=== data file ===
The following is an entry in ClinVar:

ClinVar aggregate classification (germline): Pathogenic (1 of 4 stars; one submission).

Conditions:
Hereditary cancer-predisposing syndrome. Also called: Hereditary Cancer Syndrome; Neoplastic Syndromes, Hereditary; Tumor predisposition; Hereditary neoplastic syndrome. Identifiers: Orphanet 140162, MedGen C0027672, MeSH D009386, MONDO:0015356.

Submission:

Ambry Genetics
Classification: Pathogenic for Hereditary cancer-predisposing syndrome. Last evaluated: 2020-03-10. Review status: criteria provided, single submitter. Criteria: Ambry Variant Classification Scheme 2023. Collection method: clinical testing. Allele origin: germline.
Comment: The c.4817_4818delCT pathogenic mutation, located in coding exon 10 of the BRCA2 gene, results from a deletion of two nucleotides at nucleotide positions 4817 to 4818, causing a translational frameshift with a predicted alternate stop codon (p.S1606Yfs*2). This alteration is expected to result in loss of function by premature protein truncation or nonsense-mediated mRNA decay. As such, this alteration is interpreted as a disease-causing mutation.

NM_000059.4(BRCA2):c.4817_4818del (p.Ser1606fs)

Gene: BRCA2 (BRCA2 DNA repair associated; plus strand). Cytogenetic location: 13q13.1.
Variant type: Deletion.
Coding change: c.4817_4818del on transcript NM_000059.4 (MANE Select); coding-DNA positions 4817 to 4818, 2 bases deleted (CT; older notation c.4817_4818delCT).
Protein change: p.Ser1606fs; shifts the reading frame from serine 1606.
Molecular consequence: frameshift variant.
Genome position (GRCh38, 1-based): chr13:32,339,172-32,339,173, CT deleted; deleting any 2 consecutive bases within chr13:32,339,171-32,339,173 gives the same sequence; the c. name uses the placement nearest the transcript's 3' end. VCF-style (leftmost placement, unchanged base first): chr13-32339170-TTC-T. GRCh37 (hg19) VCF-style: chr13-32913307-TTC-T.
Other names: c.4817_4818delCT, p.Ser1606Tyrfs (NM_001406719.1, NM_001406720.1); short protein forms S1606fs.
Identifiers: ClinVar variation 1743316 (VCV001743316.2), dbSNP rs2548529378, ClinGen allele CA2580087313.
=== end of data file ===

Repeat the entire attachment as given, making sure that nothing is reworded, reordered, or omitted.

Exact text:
The following is an entry in ClinVar:

ClinVar aggregate classification (germline): Pathogenic (1 of 4 stars; one submission).

Conditions:
Hereditary cancer-predisposing syndrome. Also called: Hereditary Cancer Syndrome; Neoplastic Syndromes, Hereditary; Tumor predisposition; Hereditary neoplastic syndrome. Identifiers: Orphanet 140162, MedGen C0027672, MeSH D009386, MONDO:0015356.

Submission:

Ambry Genetics
Classification: Pathogenic for Hereditary cancer-predisposing syndrome. Last evaluated: 2020-03-10. Review status: criteria provided, single submitter. Criteria: Ambry Variant Classification Scheme 2023. Collection method: clinical testing. Allele origin: germline.
Comment: The c.4817_4818delCT pathogenic mutation, located in coding exon 10 of the BRCA2 gene, results from a deletion of two nucleotides at nucleotide positions 4817 to 4818, causing a translational frameshift with a predicted alternate stop codon (p.S1606Yfs*2). This alteration is expected to result in loss of function by premature protein truncation or nonsense-mediated mRNA decay. As such, this alteration is interpreted as a disease-causing mutation.

NM_000059.4(BRCA2):c.4817_4818del (p.Ser1606fs)

Gene: BRCA2 (BRCA2 DNA repair associated; plus strand). Cytogenetic location: 13q13.1.
Variant type: Deletion.
Coding change: c.4817_4818del on transcript NM_000059.4 (MANE Select); coding-DNA positions 4817 to 4818, 2 bases deleted (CT; older notation c.4817_4818delCT).
Protein change: p.Ser1606fs; shifts the reading frame from serine 1606.
Molecular consequence: frameshift variant.
Genome position (GRCh38, 1-based): chr13:32,339,172-32,339,173, CT deleted; deleting any 2 consecutive bases within chr13:32,339,171-32,339,173 gives the same sequence; the c. name uses the placement nearest the transcript's 3' end. VCF-style (leftmost placement, unchanged base first): chr13-32339170-TTC-T. GRCh37 (hg19) VCF-style: chr13-32913307-TTC-T.
Other names: c.4817_4818delCT, p.Ser1606Tyrfs (NM_001406719.1, NM_001406720.1); short protein forms S1606fs.
Identifiers: ClinVar variation 1743316 (VCV001743316.2), dbSNP rs2548529378, ClinGen allele CA2580087313.